Although there is a long tradition in alcoholism research of using family history ratings, the interpretability of family history reports of alcoholism from general community samples has yet to be established.
Telephone interview data obtained from a large cohort of female like-sex twins (N = 3,787, median age 22) and their biological parents (N = 2,928, assessed at twins’ median age 15) were analyzed to determine agreement between parent self-report, parent ratings of coparent, and twin narrow (alcohol problems) and broad (problem or excessive drinking) ratings of each parent.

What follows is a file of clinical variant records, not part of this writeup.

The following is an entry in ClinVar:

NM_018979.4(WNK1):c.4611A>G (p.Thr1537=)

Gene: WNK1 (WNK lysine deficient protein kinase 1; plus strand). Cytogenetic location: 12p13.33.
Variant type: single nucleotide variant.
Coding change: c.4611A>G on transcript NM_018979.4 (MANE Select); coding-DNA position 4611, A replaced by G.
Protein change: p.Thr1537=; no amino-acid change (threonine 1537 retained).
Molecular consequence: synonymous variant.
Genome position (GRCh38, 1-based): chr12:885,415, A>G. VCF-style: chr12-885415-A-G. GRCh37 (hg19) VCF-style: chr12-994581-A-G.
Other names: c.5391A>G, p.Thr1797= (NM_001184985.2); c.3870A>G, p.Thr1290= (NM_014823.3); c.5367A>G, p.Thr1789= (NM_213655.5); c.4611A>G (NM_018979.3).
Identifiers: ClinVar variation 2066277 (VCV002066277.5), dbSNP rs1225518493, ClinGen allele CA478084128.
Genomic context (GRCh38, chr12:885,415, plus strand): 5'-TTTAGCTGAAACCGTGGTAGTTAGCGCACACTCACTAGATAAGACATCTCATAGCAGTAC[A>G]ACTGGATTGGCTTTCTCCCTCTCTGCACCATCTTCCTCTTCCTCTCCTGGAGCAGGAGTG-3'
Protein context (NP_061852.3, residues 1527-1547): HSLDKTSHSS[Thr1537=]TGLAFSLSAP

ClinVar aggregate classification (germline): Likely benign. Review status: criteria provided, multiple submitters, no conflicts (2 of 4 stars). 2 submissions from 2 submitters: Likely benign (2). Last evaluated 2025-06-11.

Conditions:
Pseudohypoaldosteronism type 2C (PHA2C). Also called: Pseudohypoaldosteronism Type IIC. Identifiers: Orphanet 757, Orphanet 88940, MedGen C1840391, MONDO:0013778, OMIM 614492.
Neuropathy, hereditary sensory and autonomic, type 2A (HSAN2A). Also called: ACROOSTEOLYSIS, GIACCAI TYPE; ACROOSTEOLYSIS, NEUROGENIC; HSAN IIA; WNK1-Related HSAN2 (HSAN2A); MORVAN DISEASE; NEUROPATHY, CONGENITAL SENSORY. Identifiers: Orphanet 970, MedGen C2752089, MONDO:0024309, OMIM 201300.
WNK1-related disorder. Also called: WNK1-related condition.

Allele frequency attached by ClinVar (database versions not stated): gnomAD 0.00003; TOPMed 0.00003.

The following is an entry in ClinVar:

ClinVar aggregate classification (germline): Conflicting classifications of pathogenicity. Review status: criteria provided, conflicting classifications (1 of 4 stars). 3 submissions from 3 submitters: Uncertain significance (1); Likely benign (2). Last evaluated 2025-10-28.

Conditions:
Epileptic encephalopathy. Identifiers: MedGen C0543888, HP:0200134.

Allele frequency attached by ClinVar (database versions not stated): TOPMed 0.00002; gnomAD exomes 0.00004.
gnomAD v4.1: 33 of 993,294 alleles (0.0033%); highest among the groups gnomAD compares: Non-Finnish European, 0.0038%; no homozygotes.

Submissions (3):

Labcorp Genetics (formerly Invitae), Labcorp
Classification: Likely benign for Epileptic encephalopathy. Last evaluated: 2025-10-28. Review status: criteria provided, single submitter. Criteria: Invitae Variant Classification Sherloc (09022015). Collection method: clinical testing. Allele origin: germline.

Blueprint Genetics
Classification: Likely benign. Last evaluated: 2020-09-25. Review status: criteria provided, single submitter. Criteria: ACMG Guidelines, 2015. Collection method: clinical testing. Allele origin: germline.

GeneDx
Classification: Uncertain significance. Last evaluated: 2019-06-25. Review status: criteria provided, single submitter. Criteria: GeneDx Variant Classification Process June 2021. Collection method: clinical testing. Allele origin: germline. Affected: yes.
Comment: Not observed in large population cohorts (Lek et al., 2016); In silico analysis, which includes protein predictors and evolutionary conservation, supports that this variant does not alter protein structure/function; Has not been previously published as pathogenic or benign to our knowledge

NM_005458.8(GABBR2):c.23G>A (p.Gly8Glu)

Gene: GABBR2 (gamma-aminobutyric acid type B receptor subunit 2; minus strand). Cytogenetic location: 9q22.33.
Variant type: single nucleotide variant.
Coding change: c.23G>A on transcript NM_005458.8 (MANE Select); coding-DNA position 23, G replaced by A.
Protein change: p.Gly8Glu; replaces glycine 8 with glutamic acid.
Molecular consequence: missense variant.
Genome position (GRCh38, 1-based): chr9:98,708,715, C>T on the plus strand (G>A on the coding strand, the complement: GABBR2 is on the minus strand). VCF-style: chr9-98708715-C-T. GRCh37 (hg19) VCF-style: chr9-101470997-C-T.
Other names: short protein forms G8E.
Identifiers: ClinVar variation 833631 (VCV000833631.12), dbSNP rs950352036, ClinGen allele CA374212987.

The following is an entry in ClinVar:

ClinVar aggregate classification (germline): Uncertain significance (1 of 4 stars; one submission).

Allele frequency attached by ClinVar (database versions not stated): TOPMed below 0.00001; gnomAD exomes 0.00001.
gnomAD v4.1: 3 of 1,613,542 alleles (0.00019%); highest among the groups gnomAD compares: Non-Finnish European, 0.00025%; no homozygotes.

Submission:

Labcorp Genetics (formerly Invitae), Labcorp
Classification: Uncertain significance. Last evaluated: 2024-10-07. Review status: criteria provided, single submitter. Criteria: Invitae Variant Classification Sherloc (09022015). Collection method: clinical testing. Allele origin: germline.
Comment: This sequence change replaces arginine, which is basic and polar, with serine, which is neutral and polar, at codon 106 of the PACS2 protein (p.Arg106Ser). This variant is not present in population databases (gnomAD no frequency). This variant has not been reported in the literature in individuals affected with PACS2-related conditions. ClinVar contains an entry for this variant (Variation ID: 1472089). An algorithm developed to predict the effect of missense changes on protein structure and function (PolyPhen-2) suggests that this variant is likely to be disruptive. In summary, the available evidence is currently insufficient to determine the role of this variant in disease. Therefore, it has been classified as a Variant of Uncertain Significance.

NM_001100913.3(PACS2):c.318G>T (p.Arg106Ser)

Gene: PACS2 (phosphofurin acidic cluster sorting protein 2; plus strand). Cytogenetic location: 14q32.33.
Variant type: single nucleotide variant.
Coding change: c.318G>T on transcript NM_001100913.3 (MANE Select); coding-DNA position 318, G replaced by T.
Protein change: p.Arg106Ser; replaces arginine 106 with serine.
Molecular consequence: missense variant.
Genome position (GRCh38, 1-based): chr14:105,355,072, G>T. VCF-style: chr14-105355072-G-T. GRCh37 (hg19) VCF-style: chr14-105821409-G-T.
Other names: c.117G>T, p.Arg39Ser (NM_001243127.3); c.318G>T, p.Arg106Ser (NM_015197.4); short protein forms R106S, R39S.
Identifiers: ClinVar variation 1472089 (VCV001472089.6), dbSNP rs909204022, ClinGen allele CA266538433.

In European ancestry (EA) families, high tetrachoric correlations were observed between twin and cotwin ratings of parental alcohol problems, between twin and parent ratings of coparent alcohol problems using symptom-based and single-item assessments, as well as moderately high correlations between twin and both mother and father self-reports. In African American (AA) families, inter-rater agreement was substantially lower than for EA families, with no cases where father ratings of maternal alcohol problems agreed with either twin ratings or mother self-report, and both co-twin agreement and mother–twin agreement were reduced. Differences between EA and AA families were not explained by differences in years of cohabitation with father or mother's education; however, underreporting of problems by AA parents may have contributed.
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